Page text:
**Keller 303**

Speaker: James Hyde, Copenhagen

Title: Groups, Orders and Dynamics.

Abstract: I will describe some of the history of combinatorial group theory, and its connections with algorithmic questions such as the decidability of the word problem.

I will then define ordered groups and describe their connection to group actions on the real line. Then I will state some of my recent results (in part joint with Lodha) resolving two central questions in the area.

Colloquium** in Keller 303**

The speaker is **Dr. Hailun Zheng**, from the University of Houston-Downtown.

Title: Polytope and spheres: the enumeration and reconstruction problems

Abstract: Consider a simplicial d-polytope P or a simplicial (d-1)-sphere P with n vertices. What are the possible numbers of faces in each dimension? What partial information about P is enough to reconstruct P up to certain equivalences?

In this talk, I will introduce the theory of stress spaces developed by Lee. I will report on recent progress on conjectures of Kalai asserting that under certain conditions one can reconstruct P from the space of affine stresses of P —- a higher-dimensional analog of the set of affine dependencies of vertices of P. This in turn leads to new results in the face enumeration of polytopes and spheres; in particular, a strengthening of (the numerical part of) the g-theorem.

Joint work with Satoshi Murai and Isabella Novik.

Title: Small-Scale Fluid Dynamics: From Microfluidics to Microfiltration

Abstract: Understanding microscale fluid and particle transport is critical to perfecting the manufacturing and use of microfluidic technologies in medical, industrial, and environmental engineering applications. In this talk, I will discuss two projects concerned with solute transport and diffusion at the microscale tackled via analytical and experimental approaches.

Many wastewater management facilities aimed at water purification in the United States utilize hollow-fiber micro- or ultra-filtration. In these systems, pipes are split into thousands of micro or nanometer-scale capped tubes with permeable walls. As wastewater flows through the filter, foulants are captured by the membraned walls, allowing clean water to exit. I will discuss a first step towards understanding the fluid dynamics of these systems through the development of a 2D model for the flow of wastewater through a single hollow-fiber. Resolving the fluid dynamics details of filtration would allow for better control of the fouling process and could improve its efficiency.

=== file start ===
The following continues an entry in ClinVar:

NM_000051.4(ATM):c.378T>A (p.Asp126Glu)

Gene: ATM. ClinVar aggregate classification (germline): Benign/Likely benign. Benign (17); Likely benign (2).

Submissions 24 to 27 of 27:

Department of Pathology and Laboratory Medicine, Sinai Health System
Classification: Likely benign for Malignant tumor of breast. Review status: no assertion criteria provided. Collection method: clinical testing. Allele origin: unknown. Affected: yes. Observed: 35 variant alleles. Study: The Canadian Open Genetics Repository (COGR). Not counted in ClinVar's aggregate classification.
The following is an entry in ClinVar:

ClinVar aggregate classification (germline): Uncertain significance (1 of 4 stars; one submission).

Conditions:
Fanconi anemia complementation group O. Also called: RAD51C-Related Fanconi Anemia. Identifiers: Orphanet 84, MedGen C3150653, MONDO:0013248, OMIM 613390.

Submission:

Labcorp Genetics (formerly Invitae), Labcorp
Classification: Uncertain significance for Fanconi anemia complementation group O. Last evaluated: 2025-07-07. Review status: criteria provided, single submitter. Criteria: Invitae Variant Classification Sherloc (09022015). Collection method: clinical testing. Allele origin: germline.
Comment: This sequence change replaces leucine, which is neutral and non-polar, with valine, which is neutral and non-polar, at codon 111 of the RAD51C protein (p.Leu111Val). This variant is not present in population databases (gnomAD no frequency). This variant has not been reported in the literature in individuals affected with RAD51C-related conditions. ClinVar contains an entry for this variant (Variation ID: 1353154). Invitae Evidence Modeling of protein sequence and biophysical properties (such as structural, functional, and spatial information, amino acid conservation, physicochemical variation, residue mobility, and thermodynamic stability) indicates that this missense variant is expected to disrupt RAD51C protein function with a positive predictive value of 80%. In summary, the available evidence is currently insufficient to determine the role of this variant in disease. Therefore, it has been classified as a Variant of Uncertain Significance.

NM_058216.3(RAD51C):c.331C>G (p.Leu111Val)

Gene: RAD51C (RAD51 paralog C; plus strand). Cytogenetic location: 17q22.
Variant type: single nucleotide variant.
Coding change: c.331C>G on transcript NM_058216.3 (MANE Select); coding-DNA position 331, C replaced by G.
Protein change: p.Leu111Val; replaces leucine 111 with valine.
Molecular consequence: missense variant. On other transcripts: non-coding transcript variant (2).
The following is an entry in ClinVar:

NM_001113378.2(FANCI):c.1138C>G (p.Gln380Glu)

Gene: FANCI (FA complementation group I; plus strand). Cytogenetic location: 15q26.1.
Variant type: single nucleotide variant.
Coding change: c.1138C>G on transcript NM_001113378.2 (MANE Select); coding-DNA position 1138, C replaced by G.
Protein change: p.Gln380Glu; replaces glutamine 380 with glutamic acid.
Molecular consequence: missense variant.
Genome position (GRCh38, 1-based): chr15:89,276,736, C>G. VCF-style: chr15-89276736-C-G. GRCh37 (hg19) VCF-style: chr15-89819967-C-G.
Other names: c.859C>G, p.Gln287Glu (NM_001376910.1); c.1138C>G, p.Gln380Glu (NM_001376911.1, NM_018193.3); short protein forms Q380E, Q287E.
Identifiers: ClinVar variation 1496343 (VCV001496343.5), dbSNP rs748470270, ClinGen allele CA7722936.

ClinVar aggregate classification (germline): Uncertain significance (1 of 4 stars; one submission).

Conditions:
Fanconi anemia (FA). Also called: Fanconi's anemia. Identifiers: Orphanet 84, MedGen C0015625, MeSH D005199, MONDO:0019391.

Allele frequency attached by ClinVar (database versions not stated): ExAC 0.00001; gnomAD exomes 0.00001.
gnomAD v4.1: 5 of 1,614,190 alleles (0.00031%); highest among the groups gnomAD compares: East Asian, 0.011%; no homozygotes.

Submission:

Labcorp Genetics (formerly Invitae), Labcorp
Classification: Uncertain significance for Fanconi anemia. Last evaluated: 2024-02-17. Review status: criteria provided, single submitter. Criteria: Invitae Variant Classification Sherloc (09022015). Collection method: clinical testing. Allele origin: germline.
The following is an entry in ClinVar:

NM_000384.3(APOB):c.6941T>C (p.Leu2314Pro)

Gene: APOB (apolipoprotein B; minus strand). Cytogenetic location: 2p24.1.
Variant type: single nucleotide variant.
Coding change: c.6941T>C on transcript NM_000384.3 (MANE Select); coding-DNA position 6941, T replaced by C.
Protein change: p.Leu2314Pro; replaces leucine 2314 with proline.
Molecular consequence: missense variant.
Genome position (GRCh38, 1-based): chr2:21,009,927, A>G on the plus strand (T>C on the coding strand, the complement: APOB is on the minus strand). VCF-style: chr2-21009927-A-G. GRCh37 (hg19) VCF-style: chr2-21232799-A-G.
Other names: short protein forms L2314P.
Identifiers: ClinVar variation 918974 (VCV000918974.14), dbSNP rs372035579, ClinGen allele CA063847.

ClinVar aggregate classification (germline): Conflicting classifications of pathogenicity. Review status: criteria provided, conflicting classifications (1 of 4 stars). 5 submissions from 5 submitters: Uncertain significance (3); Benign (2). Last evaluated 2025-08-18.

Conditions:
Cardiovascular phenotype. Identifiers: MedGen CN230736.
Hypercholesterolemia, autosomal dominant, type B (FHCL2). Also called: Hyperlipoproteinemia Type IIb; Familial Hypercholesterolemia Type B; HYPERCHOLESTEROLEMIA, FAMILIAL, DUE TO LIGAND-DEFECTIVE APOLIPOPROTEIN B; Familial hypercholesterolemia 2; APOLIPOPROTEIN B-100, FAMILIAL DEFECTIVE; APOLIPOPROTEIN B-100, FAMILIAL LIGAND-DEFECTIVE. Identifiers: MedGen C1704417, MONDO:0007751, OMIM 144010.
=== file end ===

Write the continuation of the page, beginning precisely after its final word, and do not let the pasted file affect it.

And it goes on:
In the latter part of the talk, I will focus on passive diffusion into microchannels with dead-end pores, which are ubiquitous in natural and industrial settings. I will describe a repeatable and accessible experimental protocol developed to study the passive diffusion process of a dissolved solute into dead-end pores of rectangular and trapezoidal geometries. The experimental data is compared directly to analytical solutions of an effective 1D diffusion model: the Fick-Jacobs equation. The role of the pore geometry on the passive diffusion process will be highlighted. Ongoing and future directions will be discussed.

Title: Stochastic maximum principle for weighted mean-field system

Abstract: We study the optimal control problem for a weighted mean-field system. A new feature of the control problem is that the coefficients depend on the state process as well as its weighted measure and the control variable. By applying variational technique, we establish a stochastic maximum principle. Also, we establish a sufficient condition of optimality. As an application, we investigate the optimal premium policy of an insurance firm for asset–liability management problem.

Title: modeling diseases

Abstract: We will talk about my journey into mathematics and learn how to use math to model the spread of diseases.

Title: Maximum Likelihood Degree of Brownian motion tree models

Abstract: A Brownian motion tree model is a Gaussian model whose associated set of covariance matrices is linearly constrained according to common ancestry in a phylogenetic tree. In joint work with Jane Coons, Aida Maraj, and Ikenna Nometa, we study the complexity of inferring the maximum likelihood (ML) estimator for a Brownian motion tree model by computing its ML-degree. Our main result is that the ML-degree of the BMT model on a star tree with n + 1 leaves is 2^(n+1) – 2n – 3, which was previously conjectured by Amendola and Zwiernik. We also prove that the ML-degree of a Brownian motion tree model is independent of the choice of root and we find a combinatorial formula for the likelihood function. In this talk, I will introduce Brownian motion tree models and the tools from computational algebraic geometry that we use to compute the ML-degree.